That may be followed by: "We're going to need a lot of Roombas to clean this up."
And you're not wrong – there's around 300 tonnes of different soils and organic materials that are being brought together for the New York-based artist's work, which is the 34th edition of the famed Kaldor Public Art Projects. But there's a lot more happening here than first meets the eye.
Kaldor Public Art Projects started in 1969, when Christo and Jeanne-Claude used 95,000 square metres of fabric to wrap two kilometres of coastline in Little Bay. This year's edition is safely indoors, but Asad is bringing the outdoors in, covering the entire ground floor of the Clothing Store building with materials, which are being brought together by "cultivators" who will care for the soil over the 17 days that the project is open to the public (May 3-19).
But what do you need to know about this artwork to get the most from a visit? We decided to dig deep (pardon the pun) to discover why it really is more than just a pile of dirt.
Who is the artist?
Asad Raza is a New York-based artist whose work is all about experiences. He creates exhibitions that are "metabolic entities", which means there's always some kind of activity or transformation going on, and a way for the audience to get a little more deeply involved.
His previous works include 'Untitled (Plot for Dialogue)', where he installed a game of tennis in a deconsecrated Milan church, and 'Root Sequence. Mother Tongue', which featured 26 living trees and caretakers installed inside the Whitney Museum in New York. One of his most famous pieces was 'Home Show', in which he allowed 30 artists to change his New York home and impose rituals upon him, and invited visitors on a tour of his home every day for five weeks.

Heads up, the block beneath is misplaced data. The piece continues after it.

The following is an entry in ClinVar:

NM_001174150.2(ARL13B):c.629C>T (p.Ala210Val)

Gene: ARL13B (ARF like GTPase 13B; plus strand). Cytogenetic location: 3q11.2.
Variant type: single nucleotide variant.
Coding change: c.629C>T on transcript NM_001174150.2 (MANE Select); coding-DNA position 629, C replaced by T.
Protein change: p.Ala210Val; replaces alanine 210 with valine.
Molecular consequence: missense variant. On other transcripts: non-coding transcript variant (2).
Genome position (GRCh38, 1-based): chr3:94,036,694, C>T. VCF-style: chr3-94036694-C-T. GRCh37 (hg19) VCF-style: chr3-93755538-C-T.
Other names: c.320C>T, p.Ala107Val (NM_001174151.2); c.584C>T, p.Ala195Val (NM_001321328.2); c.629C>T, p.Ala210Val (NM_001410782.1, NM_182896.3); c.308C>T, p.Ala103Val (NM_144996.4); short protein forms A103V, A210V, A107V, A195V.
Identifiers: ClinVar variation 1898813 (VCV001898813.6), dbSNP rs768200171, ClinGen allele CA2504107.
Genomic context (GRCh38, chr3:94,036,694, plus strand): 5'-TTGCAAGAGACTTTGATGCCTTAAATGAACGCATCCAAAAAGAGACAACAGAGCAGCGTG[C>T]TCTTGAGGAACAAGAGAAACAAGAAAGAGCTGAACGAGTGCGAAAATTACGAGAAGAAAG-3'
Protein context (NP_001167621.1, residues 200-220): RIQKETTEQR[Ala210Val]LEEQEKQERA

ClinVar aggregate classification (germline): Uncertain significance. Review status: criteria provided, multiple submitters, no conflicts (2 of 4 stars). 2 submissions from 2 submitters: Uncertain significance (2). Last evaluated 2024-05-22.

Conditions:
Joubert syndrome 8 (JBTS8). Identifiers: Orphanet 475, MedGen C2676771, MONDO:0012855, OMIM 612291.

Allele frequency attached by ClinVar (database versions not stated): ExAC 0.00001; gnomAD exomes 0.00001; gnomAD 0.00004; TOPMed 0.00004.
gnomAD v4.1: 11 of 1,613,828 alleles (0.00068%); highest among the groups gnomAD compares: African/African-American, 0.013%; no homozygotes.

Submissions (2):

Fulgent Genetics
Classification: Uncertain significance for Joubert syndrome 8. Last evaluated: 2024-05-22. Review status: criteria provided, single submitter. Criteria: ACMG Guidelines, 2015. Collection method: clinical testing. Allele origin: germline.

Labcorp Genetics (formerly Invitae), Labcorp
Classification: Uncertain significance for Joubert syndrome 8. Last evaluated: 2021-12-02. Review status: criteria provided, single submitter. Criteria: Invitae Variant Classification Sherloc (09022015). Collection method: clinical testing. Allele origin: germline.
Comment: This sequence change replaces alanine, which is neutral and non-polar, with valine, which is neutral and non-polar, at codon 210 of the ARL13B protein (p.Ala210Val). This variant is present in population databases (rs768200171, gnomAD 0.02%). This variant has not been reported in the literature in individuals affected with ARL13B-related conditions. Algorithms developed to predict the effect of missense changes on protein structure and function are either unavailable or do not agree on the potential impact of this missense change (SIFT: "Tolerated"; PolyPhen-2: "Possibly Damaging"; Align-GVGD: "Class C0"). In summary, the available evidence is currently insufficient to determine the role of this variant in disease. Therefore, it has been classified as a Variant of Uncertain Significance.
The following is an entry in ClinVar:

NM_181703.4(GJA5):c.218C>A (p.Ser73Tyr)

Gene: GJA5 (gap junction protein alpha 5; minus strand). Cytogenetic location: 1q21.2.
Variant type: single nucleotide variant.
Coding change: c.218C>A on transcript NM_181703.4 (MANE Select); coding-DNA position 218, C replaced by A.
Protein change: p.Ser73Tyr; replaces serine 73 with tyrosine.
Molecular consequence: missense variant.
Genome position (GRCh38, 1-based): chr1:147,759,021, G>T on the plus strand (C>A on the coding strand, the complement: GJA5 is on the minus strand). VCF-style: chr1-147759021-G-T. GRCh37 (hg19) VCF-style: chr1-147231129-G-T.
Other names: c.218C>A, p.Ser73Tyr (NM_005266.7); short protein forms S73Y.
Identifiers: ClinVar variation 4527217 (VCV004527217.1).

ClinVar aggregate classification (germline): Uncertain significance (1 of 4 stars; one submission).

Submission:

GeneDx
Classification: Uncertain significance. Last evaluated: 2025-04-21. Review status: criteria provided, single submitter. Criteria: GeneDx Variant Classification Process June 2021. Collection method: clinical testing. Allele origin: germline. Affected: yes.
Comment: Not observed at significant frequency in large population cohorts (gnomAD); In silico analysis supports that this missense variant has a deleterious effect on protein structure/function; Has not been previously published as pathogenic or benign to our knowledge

What's in the soil?
A bit of everything really. The point of the work is that the cultivators are bringing together all sorts of materials to create a "neosoil".
"A lot of it is organic green waste from Sydney," Asad says. "There’s a brewery in Marrickville that sends us all their spent barley, and we incorporate all these things together here and create a new soil."
There's also mushroom compost, red kandosol from Cobbitty in southwestern Sydney, cuttlefish bone from NSW beaches, and even post-brewed coffee grounds.
What is a "cultivator"?
The cultivators are people working in the space to care for and test the soil. They're on shifts, and you'll see them watering the soil, testing its consistency and acidity and recording the results, and mixing elements together for the whole of the exhibition period.
In part, Asad was inspired by the Carriageworks site and its history as a rail workshop.
"This was where the land was dug up from Australia, brought to these processing places, separated into different components and sent away by train," Asad says. "I was thinking that’s the legacy we have from modernism, and I would like to almost reverse that process, and instead bring all these separated elements back to the same site, mix them into one organic medium again, and then give it to people."
What else is happening in the space?
This is where things get really interesting. Asad has collaborated with several other artists who use the installation in different ways.
The most obvious one is Daniel Boyd's work on the windows, which throw porous light all over the space, and also Agatha Gothe-Snape's work: the hi-vis vests that the cultivators wear, which have lining made from vintage John Kaldor fabrics. Jana Hawkins-Andersen has created a work in which clay leeches are moulded before being broken up and returned to the earth, while Megan Alice Clune's work allows you to listen to the soil. There are also talks and performances happening in the space over the course of the exhibition.
Can I take the soil home?
Yes, and you can really take as much as you need or want. If you show up with a massive truck, you'll probably be able to fill it (but also maybe don't do this until later on in the exhibition).
"You can do what you want with it," Asad says. "You can sprinkle some on your garden, or take a tonne, literally, and make a new community garden, or you can put it in pots on your windowsill."
Our number one tip?
Talk to the cultivators. They'll tell you about the work they're doing and how the exhibition actually works. It's once you start having these conversations that you'll get to understand just how much is happening beneath the surface.
Absorption is at the Clothing Store, Carriageworks, May 3-18. It's free to visit.